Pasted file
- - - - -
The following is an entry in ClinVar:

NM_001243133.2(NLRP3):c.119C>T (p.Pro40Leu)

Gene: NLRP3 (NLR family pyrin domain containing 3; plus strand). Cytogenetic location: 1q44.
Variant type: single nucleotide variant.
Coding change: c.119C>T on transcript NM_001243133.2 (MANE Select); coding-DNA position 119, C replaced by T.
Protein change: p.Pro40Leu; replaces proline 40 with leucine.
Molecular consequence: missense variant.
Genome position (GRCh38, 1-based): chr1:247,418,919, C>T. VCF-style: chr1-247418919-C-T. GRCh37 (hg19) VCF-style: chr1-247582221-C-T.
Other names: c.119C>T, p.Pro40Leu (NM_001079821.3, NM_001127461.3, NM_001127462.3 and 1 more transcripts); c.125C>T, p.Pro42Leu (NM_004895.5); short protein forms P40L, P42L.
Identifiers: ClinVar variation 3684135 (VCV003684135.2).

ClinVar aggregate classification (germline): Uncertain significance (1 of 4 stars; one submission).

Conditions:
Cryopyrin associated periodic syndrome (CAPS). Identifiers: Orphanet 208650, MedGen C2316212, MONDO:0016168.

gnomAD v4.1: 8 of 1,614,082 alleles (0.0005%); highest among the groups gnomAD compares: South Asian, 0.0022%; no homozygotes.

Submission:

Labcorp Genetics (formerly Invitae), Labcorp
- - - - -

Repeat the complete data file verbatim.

The following is an entry in ClinVar:

NM_001243133.2(NLRP3):c.119C>T (p.Pro40Leu)

Gene: NLRP3 (NLR family pyrin domain containing 3; plus strand). Cytogenetic location: 1q44.
Variant type: single nucleotide variant.
Coding change: c.119C>T on transcript NM_001243133.2 (MANE Select); coding-DNA position 119, C replaced by T.
Protein change: p.Pro40Leu; replaces proline 40 with leucine.
Molecular consequence: missense variant.
Genome position (GRCh38, 1-based): chr1:247,418,919, C>T. VCF-style: chr1-247418919-C-T. GRCh37 (hg19) VCF-style: chr1-247582221-C-T.
Other names: c.119C>T, p.Pro40Leu (NM_001079821.3, NM_001127461.3, NM_001127462.3 and 1 more transcripts); c.125C>T, p.Pro42Leu (NM_004895.5); short protein forms P40L, P42L.
Identifiers: ClinVar variation 3684135 (VCV003684135.2).

ClinVar aggregate classification (germline): Uncertain significance (1 of 4 stars; one submission).

Conditions:
Cryopyrin associated periodic syndrome (CAPS). Identifiers: Orphanet 208650, MedGen C2316212, MONDO:0016168.

gnomAD v4.1: 8 of 1,614,082 alleles (0.0005%); highest among the groups gnomAD compares: South Asian, 0.0022%; no homozygotes.

Submission:

Labcorp Genetics (formerly Invitae), Labcorp